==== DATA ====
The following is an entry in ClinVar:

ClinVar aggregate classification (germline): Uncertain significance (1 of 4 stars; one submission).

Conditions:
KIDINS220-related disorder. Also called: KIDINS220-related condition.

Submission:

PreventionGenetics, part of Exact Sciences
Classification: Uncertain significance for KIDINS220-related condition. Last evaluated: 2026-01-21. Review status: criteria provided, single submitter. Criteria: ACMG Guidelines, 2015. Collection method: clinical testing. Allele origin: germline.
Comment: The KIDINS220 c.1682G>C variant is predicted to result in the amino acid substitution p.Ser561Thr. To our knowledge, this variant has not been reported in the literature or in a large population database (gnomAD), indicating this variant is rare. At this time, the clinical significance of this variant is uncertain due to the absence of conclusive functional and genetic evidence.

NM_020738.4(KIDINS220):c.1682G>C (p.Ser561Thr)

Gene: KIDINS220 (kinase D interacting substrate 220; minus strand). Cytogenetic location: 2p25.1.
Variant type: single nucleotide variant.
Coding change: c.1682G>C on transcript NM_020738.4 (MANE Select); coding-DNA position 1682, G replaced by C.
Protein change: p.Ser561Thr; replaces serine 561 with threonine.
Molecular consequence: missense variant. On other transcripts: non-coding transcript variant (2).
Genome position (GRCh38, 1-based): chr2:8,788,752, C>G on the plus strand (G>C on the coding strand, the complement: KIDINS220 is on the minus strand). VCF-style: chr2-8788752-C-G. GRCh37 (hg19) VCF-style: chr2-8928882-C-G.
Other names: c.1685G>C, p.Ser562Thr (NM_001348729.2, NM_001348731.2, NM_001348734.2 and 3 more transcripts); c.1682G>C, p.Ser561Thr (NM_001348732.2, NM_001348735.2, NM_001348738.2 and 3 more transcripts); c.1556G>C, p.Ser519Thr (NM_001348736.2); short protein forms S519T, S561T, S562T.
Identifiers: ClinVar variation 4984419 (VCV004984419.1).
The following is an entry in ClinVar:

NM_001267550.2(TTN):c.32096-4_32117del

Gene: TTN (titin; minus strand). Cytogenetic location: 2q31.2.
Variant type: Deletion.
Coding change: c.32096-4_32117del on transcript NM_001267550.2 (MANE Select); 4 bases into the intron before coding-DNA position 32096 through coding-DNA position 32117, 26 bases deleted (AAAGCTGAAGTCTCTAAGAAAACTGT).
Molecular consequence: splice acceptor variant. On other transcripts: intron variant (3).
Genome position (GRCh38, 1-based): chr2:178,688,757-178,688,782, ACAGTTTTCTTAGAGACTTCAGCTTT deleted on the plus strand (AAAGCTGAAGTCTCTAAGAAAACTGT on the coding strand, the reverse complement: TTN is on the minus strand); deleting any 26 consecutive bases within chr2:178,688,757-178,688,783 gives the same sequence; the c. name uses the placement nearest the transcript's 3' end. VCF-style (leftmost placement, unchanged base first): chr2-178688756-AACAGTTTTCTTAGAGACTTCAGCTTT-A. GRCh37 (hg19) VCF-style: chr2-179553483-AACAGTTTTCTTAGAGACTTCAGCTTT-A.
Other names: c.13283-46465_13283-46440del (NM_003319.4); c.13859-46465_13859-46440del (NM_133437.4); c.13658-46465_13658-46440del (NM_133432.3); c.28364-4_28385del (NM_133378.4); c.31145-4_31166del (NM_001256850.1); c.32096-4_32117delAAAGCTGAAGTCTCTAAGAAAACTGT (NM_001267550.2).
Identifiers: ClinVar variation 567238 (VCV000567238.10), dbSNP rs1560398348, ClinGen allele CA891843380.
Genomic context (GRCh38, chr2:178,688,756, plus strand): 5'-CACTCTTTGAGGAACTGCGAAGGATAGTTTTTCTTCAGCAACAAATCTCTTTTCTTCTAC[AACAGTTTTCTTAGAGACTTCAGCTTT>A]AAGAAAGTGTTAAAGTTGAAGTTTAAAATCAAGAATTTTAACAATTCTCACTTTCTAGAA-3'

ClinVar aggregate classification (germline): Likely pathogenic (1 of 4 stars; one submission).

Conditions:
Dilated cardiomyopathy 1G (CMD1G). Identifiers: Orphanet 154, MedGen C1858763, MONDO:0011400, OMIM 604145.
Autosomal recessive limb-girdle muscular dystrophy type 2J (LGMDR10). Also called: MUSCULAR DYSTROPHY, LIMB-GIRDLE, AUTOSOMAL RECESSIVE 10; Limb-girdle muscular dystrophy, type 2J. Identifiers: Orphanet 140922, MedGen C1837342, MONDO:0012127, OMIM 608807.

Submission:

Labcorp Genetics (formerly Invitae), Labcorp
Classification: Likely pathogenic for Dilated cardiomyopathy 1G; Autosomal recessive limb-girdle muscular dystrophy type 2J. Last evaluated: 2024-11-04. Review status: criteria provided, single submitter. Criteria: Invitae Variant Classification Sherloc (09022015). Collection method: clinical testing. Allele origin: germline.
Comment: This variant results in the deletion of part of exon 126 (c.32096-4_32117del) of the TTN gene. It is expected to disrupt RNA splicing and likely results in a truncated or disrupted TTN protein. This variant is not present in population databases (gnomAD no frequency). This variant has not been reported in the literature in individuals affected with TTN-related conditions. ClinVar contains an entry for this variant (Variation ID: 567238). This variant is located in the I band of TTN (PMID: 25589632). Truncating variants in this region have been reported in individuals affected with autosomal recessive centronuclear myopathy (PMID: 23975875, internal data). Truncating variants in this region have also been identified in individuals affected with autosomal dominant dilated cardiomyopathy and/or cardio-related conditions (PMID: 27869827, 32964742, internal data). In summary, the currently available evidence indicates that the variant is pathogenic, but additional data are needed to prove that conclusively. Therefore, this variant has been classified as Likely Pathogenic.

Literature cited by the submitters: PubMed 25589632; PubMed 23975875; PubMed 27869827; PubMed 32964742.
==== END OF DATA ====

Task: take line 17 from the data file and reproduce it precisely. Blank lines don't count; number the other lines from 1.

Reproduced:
Identifiers: ClinVar variation 4984419 (VCV004984419.1).